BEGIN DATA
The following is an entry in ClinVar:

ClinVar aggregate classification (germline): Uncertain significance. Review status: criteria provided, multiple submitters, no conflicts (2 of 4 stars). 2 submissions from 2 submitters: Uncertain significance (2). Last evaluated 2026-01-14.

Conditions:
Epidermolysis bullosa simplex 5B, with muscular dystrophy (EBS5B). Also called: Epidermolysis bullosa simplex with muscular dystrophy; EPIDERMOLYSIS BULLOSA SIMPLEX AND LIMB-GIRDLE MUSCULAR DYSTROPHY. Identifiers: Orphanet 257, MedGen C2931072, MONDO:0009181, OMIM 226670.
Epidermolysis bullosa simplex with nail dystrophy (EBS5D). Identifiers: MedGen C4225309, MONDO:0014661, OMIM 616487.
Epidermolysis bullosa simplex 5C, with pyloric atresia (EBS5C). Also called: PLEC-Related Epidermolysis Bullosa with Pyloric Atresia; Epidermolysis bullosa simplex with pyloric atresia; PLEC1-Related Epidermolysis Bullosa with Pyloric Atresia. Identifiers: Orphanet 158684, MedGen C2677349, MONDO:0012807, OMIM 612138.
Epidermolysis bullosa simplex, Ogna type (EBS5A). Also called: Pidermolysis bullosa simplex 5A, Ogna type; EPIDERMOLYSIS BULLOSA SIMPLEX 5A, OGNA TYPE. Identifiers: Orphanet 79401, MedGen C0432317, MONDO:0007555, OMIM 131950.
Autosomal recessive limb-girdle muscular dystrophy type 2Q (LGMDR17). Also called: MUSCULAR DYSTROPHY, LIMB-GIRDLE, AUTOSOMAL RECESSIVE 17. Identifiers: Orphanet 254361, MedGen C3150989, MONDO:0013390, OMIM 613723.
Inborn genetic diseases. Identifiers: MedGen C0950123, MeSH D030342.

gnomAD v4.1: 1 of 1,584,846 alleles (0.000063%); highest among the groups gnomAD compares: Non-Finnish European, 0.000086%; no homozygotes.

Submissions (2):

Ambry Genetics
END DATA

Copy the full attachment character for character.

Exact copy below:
The following is an entry in ClinVar:

ClinVar aggregate classification (germline): Uncertain significance. Review status: criteria provided, multiple submitters, no conflicts (2 of 4 stars). 2 submissions from 2 submitters: Uncertain significance (2). Last evaluated 2026-01-14.

Conditions:
Epidermolysis bullosa simplex 5B, with muscular dystrophy (EBS5B). Also called: Epidermolysis bullosa simplex with muscular dystrophy; EPIDERMOLYSIS BULLOSA SIMPLEX AND LIMB-GIRDLE MUSCULAR DYSTROPHY. Identifiers: Orphanet 257, MedGen C2931072, MONDO:0009181, OMIM 226670.
Epidermolysis bullosa simplex with nail dystrophy (EBS5D). Identifiers: MedGen C4225309, MONDO:0014661, OMIM 616487.
Epidermolysis bullosa simplex 5C, with pyloric atresia (EBS5C). Also called: PLEC-Related Epidermolysis Bullosa with Pyloric Atresia; Epidermolysis bullosa simplex with pyloric atresia; PLEC1-Related Epidermolysis Bullosa with Pyloric Atresia. Identifiers: Orphanet 158684, MedGen C2677349, MONDO:0012807, OMIM 612138.
Epidermolysis bullosa simplex, Ogna type (EBS5A). Also called: Pidermolysis bullosa simplex 5A, Ogna type; EPIDERMOLYSIS BULLOSA SIMPLEX 5A, OGNA TYPE. Identifiers: Orphanet 79401, MedGen C0432317, MONDO:0007555, OMIM 131950.
Autosomal recessive limb-girdle muscular dystrophy type 2Q (LGMDR17). Also called: MUSCULAR DYSTROPHY, LIMB-GIRDLE, AUTOSOMAL RECESSIVE 17. Identifiers: Orphanet 254361, MedGen C3150989, MONDO:0013390, OMIM 613723.
Inborn genetic diseases. Identifiers: MedGen C0950123, MeSH D030342.

gnomAD v4.1: 1 of 1,584,846 alleles (0.000063%); highest among the groups gnomAD compares: Non-Finnish European, 0.000086%; no homozygotes.

Submissions (2):

Ambry Genetics